“Why do you steal?” I ask. Tao has recently been arrested for entering Think Coffee, which is attached to an NYU bookstore, another branch of which he once stole earphones from. It had been a while, and he had forgotten he wasn’t allowed back.

“Tao has stolen stuff,” I say. Shoko looks like she feels like she should say something. “He was also recently arrested for trespassing. He wrote about it for Gawker.”

“You stole earphones,” I say. “People need food. But nobody needs earphones.” “I wanted them,” he says. “And I didn’t have enough money. I don’t feel badly about stealing from a big corporation. I would never steal from an independent seller.”

Why does Tao steal if he doesn’t need to? He eats raw food. If he needed to steal to survive, he would not choose an expensive diet, I think.

“Where do your parents live?” I say. “Taiwan.” “I thought you were from Florida.” “I am. They moved because their house was confiscated by the government.”

I ask him why it was confiscated.

“At the time, my dad was the CEO of a company that made—I’m not completely sure—but a company that made the machine that eye doctors use to fix near-sightedness. At some point, he released a press release that said something about this laser technology being established in South America. But the government felt that the lasers weren’t established in South America, so they prosecuted my dad and my dad got a lawyer but the lawyer was really bad. After the trial the judge said if the lawyer wasn’t so bad, my dad wouldn’t have been sentenced to jail time. He was sentenced to like 90 months or something like that. He ended up serving four years, my freshman year of college until I graduated.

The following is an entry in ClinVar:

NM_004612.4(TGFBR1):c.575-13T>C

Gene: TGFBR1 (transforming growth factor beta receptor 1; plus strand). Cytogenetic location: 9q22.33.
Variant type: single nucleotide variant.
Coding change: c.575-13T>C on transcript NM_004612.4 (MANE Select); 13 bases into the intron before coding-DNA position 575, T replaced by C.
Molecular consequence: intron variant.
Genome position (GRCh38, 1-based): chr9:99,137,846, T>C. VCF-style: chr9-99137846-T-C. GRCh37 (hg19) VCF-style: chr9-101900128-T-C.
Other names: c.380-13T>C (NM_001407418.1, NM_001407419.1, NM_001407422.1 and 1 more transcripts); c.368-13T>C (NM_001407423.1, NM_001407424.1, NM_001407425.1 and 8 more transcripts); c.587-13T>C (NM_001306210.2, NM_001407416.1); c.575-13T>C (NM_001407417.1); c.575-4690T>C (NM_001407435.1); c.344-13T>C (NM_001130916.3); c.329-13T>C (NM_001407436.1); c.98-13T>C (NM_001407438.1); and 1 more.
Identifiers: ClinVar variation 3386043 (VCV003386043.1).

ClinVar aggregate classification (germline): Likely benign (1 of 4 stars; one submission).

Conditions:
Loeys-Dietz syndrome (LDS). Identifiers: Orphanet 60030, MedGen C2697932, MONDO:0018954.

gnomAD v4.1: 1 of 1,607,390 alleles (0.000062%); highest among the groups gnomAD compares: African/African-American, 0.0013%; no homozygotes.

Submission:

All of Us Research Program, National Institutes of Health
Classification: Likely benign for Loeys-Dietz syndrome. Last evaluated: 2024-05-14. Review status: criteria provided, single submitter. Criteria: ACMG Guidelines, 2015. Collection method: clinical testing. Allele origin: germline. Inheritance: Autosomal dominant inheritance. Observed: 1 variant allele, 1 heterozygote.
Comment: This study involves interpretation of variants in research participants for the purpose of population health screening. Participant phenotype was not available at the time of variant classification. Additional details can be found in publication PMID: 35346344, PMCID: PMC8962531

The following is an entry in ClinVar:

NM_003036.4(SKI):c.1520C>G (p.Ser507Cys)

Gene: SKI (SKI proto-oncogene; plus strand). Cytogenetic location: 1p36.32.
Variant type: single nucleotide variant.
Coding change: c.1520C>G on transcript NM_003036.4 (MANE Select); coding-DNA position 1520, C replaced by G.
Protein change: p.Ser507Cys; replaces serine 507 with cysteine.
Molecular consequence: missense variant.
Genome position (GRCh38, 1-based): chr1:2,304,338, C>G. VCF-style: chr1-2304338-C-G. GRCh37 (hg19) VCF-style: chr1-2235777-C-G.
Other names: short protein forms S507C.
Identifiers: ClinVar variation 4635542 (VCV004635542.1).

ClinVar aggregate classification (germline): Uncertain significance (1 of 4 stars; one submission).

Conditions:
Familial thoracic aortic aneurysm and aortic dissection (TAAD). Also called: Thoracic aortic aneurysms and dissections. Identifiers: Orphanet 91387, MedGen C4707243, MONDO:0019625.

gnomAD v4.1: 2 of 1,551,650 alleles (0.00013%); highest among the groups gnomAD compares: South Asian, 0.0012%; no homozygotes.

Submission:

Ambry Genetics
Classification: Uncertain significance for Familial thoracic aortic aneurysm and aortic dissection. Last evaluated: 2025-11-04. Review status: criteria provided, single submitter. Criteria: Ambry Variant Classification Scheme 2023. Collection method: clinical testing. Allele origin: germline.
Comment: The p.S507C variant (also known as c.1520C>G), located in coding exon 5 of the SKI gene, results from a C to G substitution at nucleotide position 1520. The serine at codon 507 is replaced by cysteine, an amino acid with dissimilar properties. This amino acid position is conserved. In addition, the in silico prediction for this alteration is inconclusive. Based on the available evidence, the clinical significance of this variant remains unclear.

My dad is pretty much comfortable in any situation. Growing up, he was poor and pretty much didn’t have anything, I think, so in jail he was relaxed and working on papers and stuff. He made a lot of friends. When we visited him—this is in one of my books, I think it’s in Richard Yates—he would lean back in his chair and smile and say ‘life in jail is good.’ Or something like that. And he came out healthier because he would exercise in there. The misleading press release was one thing. I don’t know what the other charges were, but there was something involving moving money around to avoid taxes. I’m not really sure. I feel that he probably knew that some things he was doing weren’t completely legal, but that they were the kind of illegal things that probably everyone does. The government probably found that stuff out after the press release thing. This was when every company’s stock was increasing in value for no reason, in 2000, I think. The government seemed to randomly choose some companies to prosecute.”

“Do your parents understand what you do?” I ask. “I don’t know about my dad,” Tao says. “I think my mother understands. But when she reads on my blog about drugs or stealing stuff she gets worried.”

“You’ve both spent time in jail, you and your dad,” I say, “for taking something that our laws say shouldn’t have been taken. Were your parents concerned the first time you stole something, or the first time you were caught?”